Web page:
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Is it okay to have two family doctors? Add to ...

The Question: I have two excellent doctors: A brilliant male doctor whose Pap tests are rough, and a female who works four days a week and has cancelled almost a third of our appointments due to illness. My 21-year-old daughter is not sexually active but needs birth-control pills for her complexion. I would like to keep our female doctor for our Pap tests and our male doctor for everything else. Am I obliged to let them know?

The Answer: The Pap test, I think it is fair to say, is universally disliked. No woman likes having a metal object inserted into her body, then expanded. I doubt it would rate as the highlight of any doctor’s day, either. Most physicians do them dispassionately, with the same level of interest they would display changing a tire. It’s an important, yet routine part of the job.

Most patients see the procedure, which takes a few minutes, as a “discomfort they have to tolerate,” according to Frank Martino, chief of family medicine at William Osler Health Centre in Brampton. Having said that, he’s heard of cases where there are two physicians for one patient where the female physician does the Pap test (which is a test that looks at the cells of the cervix).

Personally, I think it’s an arrangement that’s hard to keep quiet. Pap tests are typically required every year once you start having sex, then every two to three years after having had normal tests three years in a row. At some point, your male physician is going to suggest you or your daughter have one and you will need a ready response.

I find the easiest thing to remember is the truth. If you have two doctors, be upfront with both. You could tell your male physician you have a female who does Pap tests because it hurt a lot the last time he did one.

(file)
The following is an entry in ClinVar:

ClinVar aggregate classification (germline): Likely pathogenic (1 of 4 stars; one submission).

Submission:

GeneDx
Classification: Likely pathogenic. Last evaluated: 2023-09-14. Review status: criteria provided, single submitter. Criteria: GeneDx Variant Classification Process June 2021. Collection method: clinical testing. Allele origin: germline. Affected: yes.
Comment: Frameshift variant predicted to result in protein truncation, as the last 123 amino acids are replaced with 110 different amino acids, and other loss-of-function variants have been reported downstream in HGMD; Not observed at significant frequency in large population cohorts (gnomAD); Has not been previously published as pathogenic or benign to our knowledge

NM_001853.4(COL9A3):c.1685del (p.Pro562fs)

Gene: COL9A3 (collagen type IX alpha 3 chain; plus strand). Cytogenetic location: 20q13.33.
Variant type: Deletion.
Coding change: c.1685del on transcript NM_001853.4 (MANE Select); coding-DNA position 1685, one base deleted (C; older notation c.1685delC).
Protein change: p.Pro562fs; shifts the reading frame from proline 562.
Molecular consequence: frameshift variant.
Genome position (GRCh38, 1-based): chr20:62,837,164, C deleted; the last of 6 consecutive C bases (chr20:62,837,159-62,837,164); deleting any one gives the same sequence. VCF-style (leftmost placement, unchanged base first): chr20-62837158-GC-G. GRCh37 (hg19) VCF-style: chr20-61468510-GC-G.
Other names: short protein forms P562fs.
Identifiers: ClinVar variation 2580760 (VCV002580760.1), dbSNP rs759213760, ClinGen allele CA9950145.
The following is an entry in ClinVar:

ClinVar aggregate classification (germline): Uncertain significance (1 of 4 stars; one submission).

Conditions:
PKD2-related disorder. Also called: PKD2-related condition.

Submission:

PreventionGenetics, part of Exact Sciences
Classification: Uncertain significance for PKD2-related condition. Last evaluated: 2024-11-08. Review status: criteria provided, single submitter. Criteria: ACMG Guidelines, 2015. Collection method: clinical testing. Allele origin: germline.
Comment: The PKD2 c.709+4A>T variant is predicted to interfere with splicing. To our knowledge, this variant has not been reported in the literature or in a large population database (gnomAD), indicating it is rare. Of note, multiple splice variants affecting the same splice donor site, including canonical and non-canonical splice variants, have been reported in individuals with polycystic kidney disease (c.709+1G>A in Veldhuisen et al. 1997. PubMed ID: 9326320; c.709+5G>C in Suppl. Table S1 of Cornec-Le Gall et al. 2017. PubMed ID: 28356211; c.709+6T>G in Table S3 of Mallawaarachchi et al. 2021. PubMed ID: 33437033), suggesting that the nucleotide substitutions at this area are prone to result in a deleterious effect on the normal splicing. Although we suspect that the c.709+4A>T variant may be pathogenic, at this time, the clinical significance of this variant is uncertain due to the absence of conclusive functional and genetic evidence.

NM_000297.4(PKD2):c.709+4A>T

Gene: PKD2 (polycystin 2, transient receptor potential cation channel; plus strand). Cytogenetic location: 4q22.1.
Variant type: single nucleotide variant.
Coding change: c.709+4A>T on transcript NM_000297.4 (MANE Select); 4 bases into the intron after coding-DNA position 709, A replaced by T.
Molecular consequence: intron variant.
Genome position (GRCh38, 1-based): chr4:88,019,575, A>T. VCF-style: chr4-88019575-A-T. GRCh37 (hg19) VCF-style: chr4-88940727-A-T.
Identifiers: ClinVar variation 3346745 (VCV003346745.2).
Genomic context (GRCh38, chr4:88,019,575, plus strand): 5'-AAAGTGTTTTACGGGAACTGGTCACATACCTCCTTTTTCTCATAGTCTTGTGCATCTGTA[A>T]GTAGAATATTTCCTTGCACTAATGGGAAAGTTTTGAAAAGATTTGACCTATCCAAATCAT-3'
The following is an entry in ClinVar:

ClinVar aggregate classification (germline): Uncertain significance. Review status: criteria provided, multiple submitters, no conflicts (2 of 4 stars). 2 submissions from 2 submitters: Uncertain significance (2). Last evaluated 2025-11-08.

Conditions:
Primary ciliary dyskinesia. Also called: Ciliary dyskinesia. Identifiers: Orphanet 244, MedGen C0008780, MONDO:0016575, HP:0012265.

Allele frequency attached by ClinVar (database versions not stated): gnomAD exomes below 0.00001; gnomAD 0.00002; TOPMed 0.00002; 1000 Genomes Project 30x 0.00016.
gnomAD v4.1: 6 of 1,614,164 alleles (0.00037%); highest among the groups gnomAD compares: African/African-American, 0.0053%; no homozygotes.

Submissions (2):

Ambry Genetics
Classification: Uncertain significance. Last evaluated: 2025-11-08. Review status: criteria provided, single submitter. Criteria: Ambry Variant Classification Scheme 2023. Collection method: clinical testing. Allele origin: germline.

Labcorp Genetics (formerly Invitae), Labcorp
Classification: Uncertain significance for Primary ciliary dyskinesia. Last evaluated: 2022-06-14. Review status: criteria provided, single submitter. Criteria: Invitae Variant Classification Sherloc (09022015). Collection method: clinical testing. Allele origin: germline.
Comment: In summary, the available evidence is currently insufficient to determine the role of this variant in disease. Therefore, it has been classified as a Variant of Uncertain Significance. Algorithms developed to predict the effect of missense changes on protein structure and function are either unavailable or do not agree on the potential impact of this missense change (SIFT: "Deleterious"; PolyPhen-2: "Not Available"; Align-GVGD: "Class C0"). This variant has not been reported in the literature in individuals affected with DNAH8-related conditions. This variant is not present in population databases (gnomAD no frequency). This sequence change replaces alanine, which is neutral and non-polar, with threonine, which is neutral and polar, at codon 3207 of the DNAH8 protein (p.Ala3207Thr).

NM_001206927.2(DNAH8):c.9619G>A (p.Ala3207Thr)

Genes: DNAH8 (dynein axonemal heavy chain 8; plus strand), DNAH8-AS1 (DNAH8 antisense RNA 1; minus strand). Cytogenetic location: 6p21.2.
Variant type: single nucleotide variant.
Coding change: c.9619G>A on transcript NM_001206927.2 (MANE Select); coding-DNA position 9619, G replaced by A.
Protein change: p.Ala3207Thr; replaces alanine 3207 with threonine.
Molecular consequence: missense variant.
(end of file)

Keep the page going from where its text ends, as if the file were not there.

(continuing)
But before you do that, think about whether you want them both. What if you or your daughter develops a serious gynecological condition? Which doctor is going to be in charge of your care? With two physicians, things are at risk of falling through the cracks because neither may feel in charge. If you insist on having both, one must be in charge.

I don’t think for a minute that you should expose yourself to a doctor who hasn’t mastered the Pap test and the equally uncomfortable gloved internal examination of the vagina, uterus and ovaries that typically follows.

“Some are clumsy, others are more finessed. Some may be rough and not know it,” Dr. Martino said in a telephone interview. “The doctor may be nervous and may not gently insert the speculum. But the patient may be nervous because it’s a male physician and contract her pelvic muscles and make that experience a little more painful.”

I’m guessing your doctor is the rough-but-doesn’t-know-it type but you say he’s brilliant, so why not explain things to him. If you feel particularly daring and want to try it again, why not ask if he could use a different speculum, make it warmer, or even turn on the water or radio or whatever might help get you through it. See it as a public service for all those women who are grimacing in the stirrups, wishing it would just be over already.

The Patient Navigator is a column that answers reader questions on how to navigate our health-care system. Send your questions to patient@globeandmail.com.

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